05 October 2009

Diversity of Comics

Reinventing Comics “Big World The Battle For Diversity” is about the three revolutions that are centralized around Diversity. The three revolutions are Gender Balance, Minority Representation, and Diversity of Genre.
McCloud first addresses the seventh revolution, gender balance. Gender imbalance was considered wasted potential in comics. Women making comics were considered unusual, because it was a male dominated world. Women had made modest gains in comics during the labor shortages of World War II, but as the 1950’s approached women were given the boot “back to the kitchen”. In the late nineteen sixties traditional girl comics was dying and the same young artists had to find or make there own markets to be heard. So women created works that “were raw, emotionally honest, politically charged and sexually frank”.
Next McCloud talks about minority representation. McCloud discusses how this revolution “is vitally linked to the experiences of the owner of the hand that holds the pen”. Scott McCloud gives an example of how a white writer should not write a black character, because it would be overly broad. It would be more reasonable to have a white writer to write about a white character. When writing about a social or physical difference, members of that minority will have an advantage of portraying it. McCloud also says that in the mid seventies, skin color was a popular subject. White writers and artists strove to give voice to the African-American concerns with predictably mixed results. White writers began to create black superheroes, but they didn’t know how to present them in a positive way without draining their subjects of their humanity.
Lastly McCloud talks about the ninth revolution, Diversity of Genre. McCloud says that the Diversity of Genre is a key result of Gender Balance and Minority Representation, and confronts the same obstacles. McCloud talks about how super hero comics were the only type of genre that was popular and made sales. But in recent years things have gotten a little better and more genres are being created. McCloud also explains how comic book shops only had so many shelves and that they only could hold so many comics. So by choice the seller is going to stock up on the books that are in demand, for example the superhero comics. Sellers aren’t going to bother selling romance comics if superhero comics sell faster and more people want it. That’s part of the reason why we are so reduced to one single genre. Scott McCloud believes that with more genres it will draw more diverse readers to comics.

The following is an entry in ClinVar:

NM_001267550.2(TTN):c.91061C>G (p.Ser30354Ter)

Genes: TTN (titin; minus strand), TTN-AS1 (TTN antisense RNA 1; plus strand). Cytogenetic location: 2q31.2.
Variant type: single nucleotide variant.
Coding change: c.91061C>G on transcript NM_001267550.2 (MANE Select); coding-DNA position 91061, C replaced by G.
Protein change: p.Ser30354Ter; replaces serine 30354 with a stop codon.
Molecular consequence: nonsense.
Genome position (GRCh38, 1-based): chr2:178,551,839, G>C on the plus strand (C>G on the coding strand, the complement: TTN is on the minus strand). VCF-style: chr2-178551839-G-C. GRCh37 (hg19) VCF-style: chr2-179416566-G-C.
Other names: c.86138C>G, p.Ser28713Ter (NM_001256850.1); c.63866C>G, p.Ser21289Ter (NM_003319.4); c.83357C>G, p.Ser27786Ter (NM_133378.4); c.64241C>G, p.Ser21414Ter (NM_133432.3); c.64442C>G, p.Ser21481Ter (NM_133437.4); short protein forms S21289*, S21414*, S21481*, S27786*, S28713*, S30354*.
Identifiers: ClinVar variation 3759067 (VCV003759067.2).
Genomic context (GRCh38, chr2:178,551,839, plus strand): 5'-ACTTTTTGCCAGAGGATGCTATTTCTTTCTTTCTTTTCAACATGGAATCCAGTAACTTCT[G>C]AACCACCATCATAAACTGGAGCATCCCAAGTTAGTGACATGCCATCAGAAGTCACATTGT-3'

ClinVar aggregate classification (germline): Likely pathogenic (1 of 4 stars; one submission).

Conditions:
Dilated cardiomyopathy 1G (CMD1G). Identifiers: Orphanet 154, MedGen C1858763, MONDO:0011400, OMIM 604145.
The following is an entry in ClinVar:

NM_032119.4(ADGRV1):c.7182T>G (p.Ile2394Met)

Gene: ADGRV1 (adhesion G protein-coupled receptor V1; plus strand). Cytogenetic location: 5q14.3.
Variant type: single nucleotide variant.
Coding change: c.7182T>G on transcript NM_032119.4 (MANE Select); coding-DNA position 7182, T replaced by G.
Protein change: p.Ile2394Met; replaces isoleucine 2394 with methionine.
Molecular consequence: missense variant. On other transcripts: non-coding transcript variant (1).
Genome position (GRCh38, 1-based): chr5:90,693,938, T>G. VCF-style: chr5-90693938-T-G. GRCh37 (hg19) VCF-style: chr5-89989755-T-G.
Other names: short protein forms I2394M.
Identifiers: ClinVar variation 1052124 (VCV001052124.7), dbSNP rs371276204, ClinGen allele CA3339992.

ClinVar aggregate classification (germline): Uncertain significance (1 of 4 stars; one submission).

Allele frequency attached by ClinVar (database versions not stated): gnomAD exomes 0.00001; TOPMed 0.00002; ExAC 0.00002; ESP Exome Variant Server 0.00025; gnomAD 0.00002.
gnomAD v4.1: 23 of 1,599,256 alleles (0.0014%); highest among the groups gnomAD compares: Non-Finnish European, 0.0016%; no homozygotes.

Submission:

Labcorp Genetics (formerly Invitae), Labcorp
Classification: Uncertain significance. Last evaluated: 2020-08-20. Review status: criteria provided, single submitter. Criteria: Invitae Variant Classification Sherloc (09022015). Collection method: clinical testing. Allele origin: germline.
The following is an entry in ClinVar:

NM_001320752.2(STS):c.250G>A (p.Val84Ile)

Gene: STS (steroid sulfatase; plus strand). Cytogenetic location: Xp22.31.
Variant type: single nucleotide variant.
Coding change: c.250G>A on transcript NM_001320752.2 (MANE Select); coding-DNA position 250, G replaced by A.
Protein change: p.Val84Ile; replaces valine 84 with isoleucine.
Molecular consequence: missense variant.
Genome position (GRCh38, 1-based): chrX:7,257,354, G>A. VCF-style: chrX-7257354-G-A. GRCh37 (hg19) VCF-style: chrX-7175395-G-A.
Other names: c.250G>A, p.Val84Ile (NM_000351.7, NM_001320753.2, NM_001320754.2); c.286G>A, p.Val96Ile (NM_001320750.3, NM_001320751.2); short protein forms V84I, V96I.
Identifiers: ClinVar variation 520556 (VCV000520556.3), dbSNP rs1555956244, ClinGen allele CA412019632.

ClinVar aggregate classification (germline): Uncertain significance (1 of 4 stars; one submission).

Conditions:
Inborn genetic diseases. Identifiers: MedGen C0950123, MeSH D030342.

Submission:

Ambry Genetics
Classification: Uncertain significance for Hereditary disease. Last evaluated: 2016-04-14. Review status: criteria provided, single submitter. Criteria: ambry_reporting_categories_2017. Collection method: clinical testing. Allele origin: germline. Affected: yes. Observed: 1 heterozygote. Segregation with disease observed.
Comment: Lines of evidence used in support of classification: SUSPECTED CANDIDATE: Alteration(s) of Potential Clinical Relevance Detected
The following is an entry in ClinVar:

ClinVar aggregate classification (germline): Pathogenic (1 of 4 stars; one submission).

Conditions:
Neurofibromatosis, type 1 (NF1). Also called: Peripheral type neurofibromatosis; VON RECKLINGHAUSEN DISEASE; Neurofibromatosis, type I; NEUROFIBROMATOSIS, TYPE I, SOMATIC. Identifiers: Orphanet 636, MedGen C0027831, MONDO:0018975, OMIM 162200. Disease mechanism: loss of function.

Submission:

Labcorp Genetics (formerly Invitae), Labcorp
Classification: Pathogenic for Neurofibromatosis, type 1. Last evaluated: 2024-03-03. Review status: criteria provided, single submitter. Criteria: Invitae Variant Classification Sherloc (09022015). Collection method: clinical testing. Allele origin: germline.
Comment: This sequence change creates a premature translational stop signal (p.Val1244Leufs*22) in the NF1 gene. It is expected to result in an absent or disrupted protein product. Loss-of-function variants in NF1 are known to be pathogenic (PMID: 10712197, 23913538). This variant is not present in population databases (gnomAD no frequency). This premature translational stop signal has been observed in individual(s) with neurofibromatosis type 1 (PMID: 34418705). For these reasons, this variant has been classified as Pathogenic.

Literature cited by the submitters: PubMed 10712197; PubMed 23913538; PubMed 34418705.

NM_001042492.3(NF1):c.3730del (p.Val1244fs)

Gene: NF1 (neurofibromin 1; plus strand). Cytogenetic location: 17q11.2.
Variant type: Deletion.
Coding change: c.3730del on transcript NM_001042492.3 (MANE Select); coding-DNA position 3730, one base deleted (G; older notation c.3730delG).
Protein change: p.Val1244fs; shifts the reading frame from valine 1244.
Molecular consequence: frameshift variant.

I found this reading very difficult to read. I had to read it several times in order to get the main points. But I do agree with Scott McCloud because with more genres I believe more people will read comics. I think when people think of comics they think of superheroes only. So we kind of reduce comics to a single genre. I think these three revolutions would definitely help to enhance the potential growth of comics.

3 comments:

  1. Kahoku, very good summary of the chapter. I found it confusing to read this particular chapter, but you seemed to understand it well. I agree that we see comics only being about Superheros because I honestly thought that for a while. Only after reading Scott McCloud I found out there was much more to them. I hope comics are able to broaden it's genre so everyone can enjoy them without the stereotype.

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  2. I liked this reading and I didnt have a hard time reading it...I thought it was better then 12 revolutions...

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  3. Good post, Kahoku. I agree with Lynnae; your summary is excellent. You just might want to proofread for clarity and awkward phrasing a bit :-)

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